Horace Greeley (February 3, 1811 – November 29, 1872) was a newspaper editor, reformer, and politician. His New York Tribune was one of America's most influential sources of news in the mid-nineteenth century. Greeley used the paper to promote the Whig and Republican parties, as well as abolitionism and other reforms. Greeley had political ambition, and served briefly as a congressman. However he never achieved office despite numerous attempts, even running for president in 1872, to a crushing defeat. Under Greeley's direction, the New York Tribune exemplified high standards in news gathering, writing, and morality. Although criticized for using the paper to support his political aims, Greeley's work was a major influence in raising the standard of journalism away from popular sensationalism to a more educational, values-oriented approach.
Horace Greeley was born on February 3, 1811, in Amherst, New Hampshire, the son of a poor farmer. He declined a scholarship to Phillips Exeter Academy and left school at age 14. He then apprenticed as a printer in Vermont, moving to New York City in 1831, at age 20. Greeley served a stint as editor of the New Yorker in 1834.
In 1836, Greeley married Mary Cheney, a schoolteacher and sometime suffragette. Greeley would sleep in a boarding house when in New York City after working 18 hour days at the newspaper, leaving little time for his family. Of their seven children, only two daughters reached maturity.
In 1841, Greeley founded the New York Tribune, which he edited until his death.
Crusading against the corruption of Ulysses S. Grant's Republican administration, Greeley was the presidential candidate in 1872 of a new Liberal Republican Party, but lost in a landslide despite having the additional support of the Democratic Party.
Not long after the election of 1872, Greeley's wife died. Suffering an emotional breakdown after the death of his wife and the loss of the presidential election, Greeley checked into a private sanitarium. He died a few weeks later, on November 29, 1872. Greeley had requested a simple funeral, but his daughters ignored this request and arranged a grand affair. He was buried in New York's Green-Wood Cemetery.
Greeley established the New York Tribune in 1841. It was long considered one of the leading newspapers in the United States. It soon was a success as the leading Whig paper in the metropolis; its weekly edition reached tens of thousands of subscribers across the country. Greeley was editor of the Tribune for the rest of his life, using it as a platform for advocacy of all his causes.
The Tribune was created by Greeley with the hopes of providing a straightforward, trustworthy media source in an era when newspapers such as the New York Sun and New York Herald thrived on sensationalism. Although considered the least partisan of the leading newspapers, the Tribune did reflect some of Horace Greeley's idealist views. As historian Allan Nevins explained:
The Tribune set a new standard in American journalism by its combination of energy in news gathering with good taste, high moral standards, and intellectual appeal. Police reports, scandals, dubious medical advertisements, and flippant personalities were barred from its pages; the editorials were vigorous but usually temperate; the political news was the most exact in the city; book reviews and book-extracts were numerous; and as an inveterate lecturer Greeley gave generous space to lectures. The paper appealed to substantial and thoughtful people. (Nevins in Dictionary of American Biography 1931)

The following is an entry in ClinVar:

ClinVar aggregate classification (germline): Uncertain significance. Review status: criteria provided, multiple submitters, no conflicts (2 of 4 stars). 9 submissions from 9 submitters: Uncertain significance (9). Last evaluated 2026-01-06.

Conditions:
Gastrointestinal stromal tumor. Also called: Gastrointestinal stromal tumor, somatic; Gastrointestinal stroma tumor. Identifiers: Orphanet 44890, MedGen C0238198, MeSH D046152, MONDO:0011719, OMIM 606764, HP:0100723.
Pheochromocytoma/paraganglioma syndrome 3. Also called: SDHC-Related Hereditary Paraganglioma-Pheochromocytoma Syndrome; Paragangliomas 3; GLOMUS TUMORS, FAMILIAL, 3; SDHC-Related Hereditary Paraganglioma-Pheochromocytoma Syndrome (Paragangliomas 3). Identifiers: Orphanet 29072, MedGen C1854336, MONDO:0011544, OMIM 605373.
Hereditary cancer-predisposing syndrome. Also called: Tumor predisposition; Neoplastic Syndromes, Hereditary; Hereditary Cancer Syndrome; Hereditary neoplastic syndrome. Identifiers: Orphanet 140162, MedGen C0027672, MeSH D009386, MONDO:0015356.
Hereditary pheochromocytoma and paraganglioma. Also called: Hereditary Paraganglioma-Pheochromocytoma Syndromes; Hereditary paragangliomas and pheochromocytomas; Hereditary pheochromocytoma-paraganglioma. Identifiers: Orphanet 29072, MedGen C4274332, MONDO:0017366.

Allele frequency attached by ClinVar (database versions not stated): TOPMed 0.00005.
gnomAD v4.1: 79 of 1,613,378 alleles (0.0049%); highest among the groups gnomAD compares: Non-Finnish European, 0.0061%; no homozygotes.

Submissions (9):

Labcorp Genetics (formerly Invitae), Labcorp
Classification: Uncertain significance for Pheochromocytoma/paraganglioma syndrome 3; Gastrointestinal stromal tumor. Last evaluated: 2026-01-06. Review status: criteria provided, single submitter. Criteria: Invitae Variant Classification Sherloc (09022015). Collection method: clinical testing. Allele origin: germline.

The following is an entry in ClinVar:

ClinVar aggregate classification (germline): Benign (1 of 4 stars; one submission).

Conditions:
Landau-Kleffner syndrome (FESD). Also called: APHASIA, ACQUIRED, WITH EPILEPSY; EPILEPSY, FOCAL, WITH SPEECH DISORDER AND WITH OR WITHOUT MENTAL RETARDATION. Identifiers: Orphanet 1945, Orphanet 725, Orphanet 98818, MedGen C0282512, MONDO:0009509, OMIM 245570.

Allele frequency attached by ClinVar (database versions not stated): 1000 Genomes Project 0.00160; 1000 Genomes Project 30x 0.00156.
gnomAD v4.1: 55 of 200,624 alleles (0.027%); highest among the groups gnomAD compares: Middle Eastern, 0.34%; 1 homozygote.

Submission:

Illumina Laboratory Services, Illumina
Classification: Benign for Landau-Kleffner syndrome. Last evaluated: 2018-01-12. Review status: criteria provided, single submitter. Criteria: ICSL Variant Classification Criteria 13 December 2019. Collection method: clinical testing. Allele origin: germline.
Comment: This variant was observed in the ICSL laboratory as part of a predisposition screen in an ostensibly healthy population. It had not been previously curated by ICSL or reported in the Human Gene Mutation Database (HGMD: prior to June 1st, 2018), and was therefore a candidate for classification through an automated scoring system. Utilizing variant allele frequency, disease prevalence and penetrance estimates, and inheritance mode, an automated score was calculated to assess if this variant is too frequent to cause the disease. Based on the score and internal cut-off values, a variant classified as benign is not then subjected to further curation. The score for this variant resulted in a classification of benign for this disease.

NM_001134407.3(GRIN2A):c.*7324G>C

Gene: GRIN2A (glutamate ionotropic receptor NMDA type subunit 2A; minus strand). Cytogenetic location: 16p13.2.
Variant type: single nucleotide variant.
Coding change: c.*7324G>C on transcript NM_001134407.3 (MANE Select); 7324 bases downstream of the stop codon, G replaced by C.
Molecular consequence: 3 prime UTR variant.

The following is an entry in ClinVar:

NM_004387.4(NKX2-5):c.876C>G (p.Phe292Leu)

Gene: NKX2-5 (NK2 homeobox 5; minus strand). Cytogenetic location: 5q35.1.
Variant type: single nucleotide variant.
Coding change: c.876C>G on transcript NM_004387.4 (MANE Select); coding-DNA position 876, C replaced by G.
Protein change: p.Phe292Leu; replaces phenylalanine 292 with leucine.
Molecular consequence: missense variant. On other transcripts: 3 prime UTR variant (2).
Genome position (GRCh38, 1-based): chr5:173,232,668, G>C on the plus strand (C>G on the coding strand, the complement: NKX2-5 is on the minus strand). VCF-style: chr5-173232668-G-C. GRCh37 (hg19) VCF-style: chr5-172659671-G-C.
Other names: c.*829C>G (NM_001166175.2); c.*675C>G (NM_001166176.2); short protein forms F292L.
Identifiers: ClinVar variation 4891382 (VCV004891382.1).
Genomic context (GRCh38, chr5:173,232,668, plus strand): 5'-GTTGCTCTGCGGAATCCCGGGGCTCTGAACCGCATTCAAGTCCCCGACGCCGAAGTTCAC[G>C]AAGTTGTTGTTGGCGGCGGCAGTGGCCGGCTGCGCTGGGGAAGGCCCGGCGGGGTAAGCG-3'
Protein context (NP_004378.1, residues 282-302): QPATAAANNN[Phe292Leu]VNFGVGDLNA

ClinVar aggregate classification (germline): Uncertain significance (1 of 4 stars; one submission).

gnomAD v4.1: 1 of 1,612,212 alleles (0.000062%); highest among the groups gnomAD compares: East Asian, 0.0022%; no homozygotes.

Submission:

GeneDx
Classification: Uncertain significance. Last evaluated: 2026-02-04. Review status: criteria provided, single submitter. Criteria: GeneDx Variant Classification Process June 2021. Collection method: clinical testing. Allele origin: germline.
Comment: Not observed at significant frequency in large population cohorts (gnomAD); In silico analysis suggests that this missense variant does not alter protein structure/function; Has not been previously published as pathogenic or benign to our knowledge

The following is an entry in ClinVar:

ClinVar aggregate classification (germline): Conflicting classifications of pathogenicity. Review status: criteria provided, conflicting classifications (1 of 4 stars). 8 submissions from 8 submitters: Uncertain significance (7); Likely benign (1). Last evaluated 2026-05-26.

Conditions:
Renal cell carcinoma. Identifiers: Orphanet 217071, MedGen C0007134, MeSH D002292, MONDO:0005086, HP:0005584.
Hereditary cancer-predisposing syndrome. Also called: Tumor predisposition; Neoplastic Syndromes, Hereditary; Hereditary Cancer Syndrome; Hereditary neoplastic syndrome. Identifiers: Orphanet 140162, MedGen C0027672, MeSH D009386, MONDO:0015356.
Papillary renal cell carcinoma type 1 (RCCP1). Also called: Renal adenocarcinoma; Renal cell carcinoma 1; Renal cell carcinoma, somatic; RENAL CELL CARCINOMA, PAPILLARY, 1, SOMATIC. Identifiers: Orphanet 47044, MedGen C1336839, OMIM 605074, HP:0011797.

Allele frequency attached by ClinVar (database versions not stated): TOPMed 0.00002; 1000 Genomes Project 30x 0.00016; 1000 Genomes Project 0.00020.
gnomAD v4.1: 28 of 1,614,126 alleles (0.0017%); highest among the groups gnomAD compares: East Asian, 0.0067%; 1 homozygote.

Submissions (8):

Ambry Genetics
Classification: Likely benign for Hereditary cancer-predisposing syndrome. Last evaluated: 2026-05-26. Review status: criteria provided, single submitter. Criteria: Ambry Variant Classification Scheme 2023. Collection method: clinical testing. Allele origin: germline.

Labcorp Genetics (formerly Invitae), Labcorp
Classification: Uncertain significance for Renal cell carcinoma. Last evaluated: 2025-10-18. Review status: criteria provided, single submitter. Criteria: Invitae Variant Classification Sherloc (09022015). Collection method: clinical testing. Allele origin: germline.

What made the Tribune such a success was that Greeley was an excellent judge of newsworthiness and quality of reporting. It contained extensive news stories, very well written by brilliant reporters, together with feature articles by fine writers.
During the American Civil War (1861–1865) the Tribune was a radical Republican newspaper, which supported abolition and subjection of the Confederacy instead of negotiated peace. During the first few months of the war, the Tribune's "on to Richmond" slogan pressured Union general Irvin McDowell into advancing on Richmond before his army was ready, resulting in the disaster of the First Battle of Manassas on July 21, 1861. After the failure of the Peninsular Campaign in the spring of 1862, the Tribune pressured President Abraham Lincoln into installing John Pope as commander of the Army of Virginia.
Following Greeley's defeat for the presidency of the United States in 1872, Whitelaw Reid, owner of the New York Herald, assumed control of the Tribune. Under Reid's son, Ogden Mills Reid, the paper acquired the New York Herald to form the New York Herald Tribune, which continued to be run by Reid until his death in 1947. Greeley was bitter about the takeover of his Tribune, to the extent of accusing Reid of stealing his newspaper during his final illness.
The New York Tribune building was the first home of Pace University. Today, the site of where the building once stood is now the Pace Plaza complex of Pace University's New York City campus. Dr. Choate’s residence and private sanitarium, where Horace Greeley died, is now part of the campus of Pace University in Pleasantville, New York.
In 1838, leading Whig politicians selected Greeley to edit a major national campaign newspaper, the Jeffersonian, which reached 15,000 circulation. Whig leader William Seward found him, "rather unmindful of social usages, yet singularly clear, original, and decided, in his political views and theories." In 1840, Greeley edited a major campaign newspaper, the Log Cabin which reached 90,000 subscribers nationwide, and helped elect William Henry Harrison president on the Whig ticket. In 1841, he merged his papers into the New York Tribune.